As recognition of the issues increased, the state of North Carolina took additional action. The General Assembly established two programs to help small, low-wealth rural communities with water and sewer improvements. The Supplemental Grants Program was created to help those communities provide required matching funds for other state and federal infrastructure programs. The Capacity Building Grants Program assisted local governments with the planning phase of water and sewer projects. Both programs, administered by the Rural Center, have been funded continuously since 1993. In a separate measure, the N.C. Division of Community Assistance designated $1 million in grants to eliminate outhouses by rehabilitating 50 homes.

 

"Our Livelihood, Our Life”

As the center worked with the state and rural communities on water and wastewater issues, it realized serious inadequacies in available information on existing infrastructure. Estimates of needed improvements, for example, were based on data collected in the 1970s. In answer, the center launched the groundbreaking North Carolina Water and Sewer Initiative. The three-year initiative included an in-depth assessment of 659 water and sewer systems in 75 predominantly rural counties and resulted in the nation's first comprehensive, standardized information base on a state's public community water and sewer systems. The initiative identified $11.34 billion in investments in water and sewer systems needed over the next 20 years. This doubled previous estimates.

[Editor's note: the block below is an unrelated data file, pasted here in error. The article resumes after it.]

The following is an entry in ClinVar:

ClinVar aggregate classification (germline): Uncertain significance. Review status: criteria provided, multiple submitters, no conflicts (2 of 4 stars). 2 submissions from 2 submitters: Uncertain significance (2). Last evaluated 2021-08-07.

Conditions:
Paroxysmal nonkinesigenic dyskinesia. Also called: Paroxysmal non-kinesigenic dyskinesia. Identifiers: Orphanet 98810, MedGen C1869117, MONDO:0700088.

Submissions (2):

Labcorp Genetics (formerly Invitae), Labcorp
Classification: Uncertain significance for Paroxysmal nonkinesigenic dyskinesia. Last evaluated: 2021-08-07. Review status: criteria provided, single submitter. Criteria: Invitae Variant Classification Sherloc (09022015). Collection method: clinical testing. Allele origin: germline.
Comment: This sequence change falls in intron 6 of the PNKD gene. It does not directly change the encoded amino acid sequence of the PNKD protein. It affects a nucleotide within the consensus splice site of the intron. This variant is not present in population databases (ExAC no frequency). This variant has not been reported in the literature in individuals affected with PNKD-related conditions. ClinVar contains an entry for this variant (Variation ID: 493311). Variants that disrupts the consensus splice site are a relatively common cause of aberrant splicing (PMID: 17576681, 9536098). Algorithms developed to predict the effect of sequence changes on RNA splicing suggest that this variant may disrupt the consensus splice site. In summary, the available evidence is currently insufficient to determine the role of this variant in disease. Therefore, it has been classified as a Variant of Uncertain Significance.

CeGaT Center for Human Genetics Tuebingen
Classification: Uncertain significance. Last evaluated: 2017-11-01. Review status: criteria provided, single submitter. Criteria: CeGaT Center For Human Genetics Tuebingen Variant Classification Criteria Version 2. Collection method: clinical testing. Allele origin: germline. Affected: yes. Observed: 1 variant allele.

The 1998 report "Clean Water: Our Livelihood, Our Life" documented the findings of the initiative and outlined a number of recommendations, including a clean water bonds proposal and encouragement of regional solutions to water and sewer needs. Two other publications resulting from the initiative -- a guide to financing for system owners and local government officials and a report tracking actual funding for water and sewer projects -- continue to be updated periodically.